Stats: Mets aren’t hitting that much this month, but generally producing just enough


The Mets have produced a 10-5 record so far in August. They are a perfect 9-0 against teams below .500 during that stretch (although the Nationals were above .500 when they played them on August 1 and 2), but 1-5 against teams above .500 in that stretch.

Despite Sandy Alderson’s best efforts to retro-fit the offense with Yoenis Cespedes and both Juan Uribe and Kelly Johnson, the Mets offense hasn’t exactly responded to those additions overall, although Cespedes has been impressive since joining the Mets – he’s hit .292/.313/.462 with two home runs and eight RBI in 67 plate appearances in those 15 games.

But outside of Cespedes, the Mets bats have been pretty quiet in general over their first 15 games in August, for the most part. As a club, they’re hitting .246/.307/.432 in those 15 games. Only their .432 slugging percentage is above league average during that span, and their .739 OPS is slightly above league average at 13th best in baseball this month.

Their 142 strikeouts are the most for any club during the month of August.

Right now, the Mets have a very all-or-nothing offense on display. They’re hitting a lot of home runs – their 20 home runs is the sixth best mark in baseball in August – but their situational hitting has been largely poor overall.

In fact, the Mets went hitless with runners in scoring position in their last three games against the Pirates, during which they never led for a single moment.

In general, the Mets have not been working a lot of quality at-bats, specifically lately as they’ve hit only .221 with a .684 OPS with 64 strikeouts in their last seven games. They’re not seeing a lot of pitches in their plate appearances (only 3.95) and are not really drawing many walks (once every 13.5 plate appearances), either.

Of course, additions like Cespedes and Uribe aren’t going to do much for their walk totals, as they’re free swingers with an aggressive approach. But it works for them, although Uribe hasn’t hit consistently since joining the Mets in late July. And playing without Lucas Duda for most of the last week unquestionably hurts, as it has forced Curtis Granderson to play way too often against left-handed pitching, against which he is mostly inept.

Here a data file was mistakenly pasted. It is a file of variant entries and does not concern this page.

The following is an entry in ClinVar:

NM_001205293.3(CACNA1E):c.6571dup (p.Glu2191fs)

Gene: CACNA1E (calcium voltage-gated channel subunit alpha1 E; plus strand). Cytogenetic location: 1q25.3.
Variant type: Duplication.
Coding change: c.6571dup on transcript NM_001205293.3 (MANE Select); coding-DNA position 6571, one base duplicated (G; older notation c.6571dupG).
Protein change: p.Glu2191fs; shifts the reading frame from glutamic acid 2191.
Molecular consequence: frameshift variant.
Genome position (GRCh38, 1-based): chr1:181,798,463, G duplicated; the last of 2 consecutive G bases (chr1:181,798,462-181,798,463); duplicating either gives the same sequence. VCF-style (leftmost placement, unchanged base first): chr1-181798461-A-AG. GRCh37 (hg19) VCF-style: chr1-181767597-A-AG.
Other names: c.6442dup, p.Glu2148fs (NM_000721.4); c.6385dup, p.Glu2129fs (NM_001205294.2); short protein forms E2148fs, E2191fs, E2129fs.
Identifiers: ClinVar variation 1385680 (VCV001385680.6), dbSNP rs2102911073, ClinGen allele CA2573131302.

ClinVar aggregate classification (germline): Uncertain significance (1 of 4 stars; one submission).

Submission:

Still, the Mets have been winning for the most part. Again, they’re 10-5 in August, and are 4 1/2 games ahead of the Nationals in first place.

With 44 games left, that’s pretty impressive, although not satisfying whatsoever, especially after being swept by a team they may eventually have to beat.

They’ve been averaging 4.9 runs per game this month, and the statistics suggest they have a high probability of winning when they score four or more runs in a game (they’re 45-7 when they score four or more runs per game). Their ability to hit home runs have most certainly helped, and they’ve also gotten some big hits at opportune times to win a lot of those games.

So in other words, it hasn’t necessarily been about how much they score, as much as it’s been their ability to produce just enough offense when it matters, which is the four-run marker.

Outside of this weekend against the Pirates, the Mets have found ways to do just that despite not lighting up the scoreboard on a nightly basis.

Of course, their stellar starting pitching (and most of their bullpen) deserves a ton credit for continuing to pitch in these close and tight games night-after-night. That’s the foundation of any success they’re going to have in 2015, and while the offense most certainly needs to grow more consistent with their new acquisitions, for the most part, it has done the job when needed so far.

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